I’m sure you’ve heard of this pattern already – it’s been immensely popular in the online sewing community and it seems I can’t scroll my Instagram feed without seeing another version pop up! The pattern in question, of course, is the In the Folds Peplum Top, a free download from Peppermint Magazine.
Peppermint Magazine is an Aussie publication focused on sustainable style, and I love how they’ve partnered with local pattern designer In the Folds* to create their Sewing School, full of cute, free pattern downloads. (Although I have to admit I unsubscribed to Peppermint Mag some time ago due to their bizarre fear-mongering and lack of plus-size models.)
As much as I like this pattern, I wasn’t sure it was quite “me” – but figured as it was free, it was well worth the experiment!
I bought this fabric ages ago from The Remnant Warehouse, with the intention of making it into a shirt. It got halfway there before I realised it was just too lightweight for purpose, so I was glad to be able to rescue it to make this top! There was just enough fabric for the pattern, though I had to compromise on the peplum – it ended up being 3/4 the width of the drafted piece (and pieced together, obviously).
I was surprised I managed to squeeze this top out of my remnants, as I’d lengthened the body by 6cm (+ an extra 1cm in sewing) and cut the shoulder pieces doubled, to sew like a shirt yoke (burrito-style). It’s just long enough on me with the added length – obviously it’s designed to be a crop top, but as I’m so tall most tops end up being crop tops on me anyway, I prefer the extra length.
I knew from attempting to sew the first shirt that this fabric did not take well to being overlocked, so I mostly used French seams, with the exception of the waist-peplum seam which was overlocked (the extra bulk made it feed better through the overlocker). I also added a CF seam due to fabric restrictions.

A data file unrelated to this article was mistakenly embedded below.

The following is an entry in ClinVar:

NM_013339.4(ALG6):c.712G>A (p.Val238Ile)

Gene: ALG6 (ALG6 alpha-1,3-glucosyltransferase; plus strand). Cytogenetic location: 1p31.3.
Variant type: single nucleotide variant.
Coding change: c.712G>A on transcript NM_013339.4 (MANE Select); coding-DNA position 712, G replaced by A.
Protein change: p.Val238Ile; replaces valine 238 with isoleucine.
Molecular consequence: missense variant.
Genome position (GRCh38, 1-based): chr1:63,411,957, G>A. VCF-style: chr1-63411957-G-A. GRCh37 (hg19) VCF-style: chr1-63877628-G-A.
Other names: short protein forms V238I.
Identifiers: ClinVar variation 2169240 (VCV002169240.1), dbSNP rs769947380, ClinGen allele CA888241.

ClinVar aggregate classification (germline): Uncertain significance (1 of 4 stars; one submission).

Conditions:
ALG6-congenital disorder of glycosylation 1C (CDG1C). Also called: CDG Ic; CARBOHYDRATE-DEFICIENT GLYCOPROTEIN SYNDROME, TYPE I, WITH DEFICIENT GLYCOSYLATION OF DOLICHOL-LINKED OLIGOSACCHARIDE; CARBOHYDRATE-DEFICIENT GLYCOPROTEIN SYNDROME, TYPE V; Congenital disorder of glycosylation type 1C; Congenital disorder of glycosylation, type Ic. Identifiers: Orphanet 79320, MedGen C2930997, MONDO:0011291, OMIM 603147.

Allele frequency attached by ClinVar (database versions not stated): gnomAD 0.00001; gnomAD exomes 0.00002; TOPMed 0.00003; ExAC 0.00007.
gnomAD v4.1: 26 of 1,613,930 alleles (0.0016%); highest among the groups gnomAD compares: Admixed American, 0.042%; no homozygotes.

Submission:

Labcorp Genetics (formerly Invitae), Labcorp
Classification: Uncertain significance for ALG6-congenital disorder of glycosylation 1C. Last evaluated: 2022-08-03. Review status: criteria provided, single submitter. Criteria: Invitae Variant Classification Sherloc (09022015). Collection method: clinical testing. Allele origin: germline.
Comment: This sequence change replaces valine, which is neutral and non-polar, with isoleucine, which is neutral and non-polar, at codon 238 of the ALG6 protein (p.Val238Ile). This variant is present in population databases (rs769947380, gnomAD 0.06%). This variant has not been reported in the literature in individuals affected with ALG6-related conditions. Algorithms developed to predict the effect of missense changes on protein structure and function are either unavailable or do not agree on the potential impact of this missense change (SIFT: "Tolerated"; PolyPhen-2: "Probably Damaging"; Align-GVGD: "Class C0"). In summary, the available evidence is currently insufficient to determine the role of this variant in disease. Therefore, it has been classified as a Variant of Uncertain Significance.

One thing I liked about this pattern was that the size range was labelled alphabetically (A-K), rather than numerically. And as far as I can gather, the size range is roughly equivalent to (if not broader than) Burda’s full size range of 34-52! I was between sizes, and chose the size down using the very scientific method of holding a measuring tape around myself to the garment’s finished measurement. Another plus – this pattern has a table of finished measurements in the instructions.
I had two minor quibbles with this pattern. The first was that it includes printed pieces for the bias tape and peplums, which are just basic rectangles. It seems bizarre to me that a pattern from an environmental magazine which admonishes the user for wasting fabric would include 12 extra pages to print when basic dimensions in the instructions would do. You don’t even need precise lengths for bias tape – just cut what you think you’ll need (opening seam line length) plus a bit more.
The second was the erroneous use of the term “bias binding” to refer to bias facing.** I would have just done my own thing instead of cutting bias tape pieces to pattern dimensions had I realised earlier.